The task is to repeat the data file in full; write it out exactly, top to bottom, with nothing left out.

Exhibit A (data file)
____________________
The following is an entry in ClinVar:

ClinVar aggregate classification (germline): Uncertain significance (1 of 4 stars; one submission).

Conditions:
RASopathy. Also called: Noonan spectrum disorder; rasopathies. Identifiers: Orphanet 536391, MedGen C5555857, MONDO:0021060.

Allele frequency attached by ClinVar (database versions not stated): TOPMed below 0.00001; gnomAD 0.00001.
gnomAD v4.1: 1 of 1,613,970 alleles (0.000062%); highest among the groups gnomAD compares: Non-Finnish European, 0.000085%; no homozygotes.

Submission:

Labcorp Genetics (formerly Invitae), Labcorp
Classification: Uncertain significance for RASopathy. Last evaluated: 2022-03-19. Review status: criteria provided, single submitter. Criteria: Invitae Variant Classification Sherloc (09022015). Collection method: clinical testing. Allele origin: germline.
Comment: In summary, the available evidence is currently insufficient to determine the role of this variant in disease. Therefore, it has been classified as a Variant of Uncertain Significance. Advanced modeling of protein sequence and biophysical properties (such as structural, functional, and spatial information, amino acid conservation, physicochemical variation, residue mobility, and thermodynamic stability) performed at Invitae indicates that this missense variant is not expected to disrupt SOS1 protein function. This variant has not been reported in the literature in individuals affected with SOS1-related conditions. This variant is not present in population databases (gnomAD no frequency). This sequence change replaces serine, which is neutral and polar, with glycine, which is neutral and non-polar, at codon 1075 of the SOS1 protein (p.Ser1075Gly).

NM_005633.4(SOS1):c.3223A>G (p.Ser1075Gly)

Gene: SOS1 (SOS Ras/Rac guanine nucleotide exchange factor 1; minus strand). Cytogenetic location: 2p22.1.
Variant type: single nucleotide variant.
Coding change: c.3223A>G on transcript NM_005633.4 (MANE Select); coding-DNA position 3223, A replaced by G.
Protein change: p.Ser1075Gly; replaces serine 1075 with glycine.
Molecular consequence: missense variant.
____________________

The following is an entry in ClinVar:

ClinVar aggregate classification (germline): Uncertain significance (1 of 4 stars; one submission).

Conditions:
RASopathy. Also called: Noonan spectrum disorder; rasopathies. Identifiers: Orphanet 536391, MedGen C5555857, MONDO:0021060.

Allele frequency attached by ClinVar (database versions not stated): TOPMed below 0.00001; gnomAD 0.00001.
gnomAD v4.1: 1 of 1,613,970 alleles (0.000062%); highest among the groups gnomAD compares: Non-Finnish European, 0.000085%; no homozygotes.

Submission:

Labcorp Genetics (formerly Invitae), Labcorp
Classification: Uncertain significance for RASopathy. Last evaluated: 2022-03-19. Review status: criteria provided, single submitter. Criteria: Invitae Variant Classification Sherloc (09022015). Collection method: clinical testing. Allele origin: germline.
Comment: In summary, the available evidence is currently insufficient to determine the role of this variant in disease. Therefore, it has been classified as a Variant of Uncertain Significance. Advanced modeling of protein sequence and biophysical properties (such as structural, functional, and spatial information, amino acid conservation, physicochemical variation, residue mobility, and thermodynamic stability) performed at Invitae indicates that this missense variant is not expected to disrupt SOS1 protein function. This variant has not been reported in the literature in individuals affected with SOS1-related conditions. This variant is not present in population databases (gnomAD no frequency). This sequence change replaces serine, which is neutral and polar, with glycine, which is neutral and non-polar, at codon 1075 of the SOS1 protein (p.Ser1075Gly).

NM_005633.4(SOS1):c.3223A>G (p.Ser1075Gly)

Gene: SOS1 (SOS Ras/Rac guanine nucleotide exchange factor 1; minus strand). Cytogenetic location: 2p22.1.
Variant type: single nucleotide variant.
Coding change: c.3223A>G on transcript NM_005633.4 (MANE Select); coding-DNA position 3223, A replaced by G.
Protein change: p.Ser1075Gly; replaces serine 1075 with glycine.
Molecular consequence: missense variant.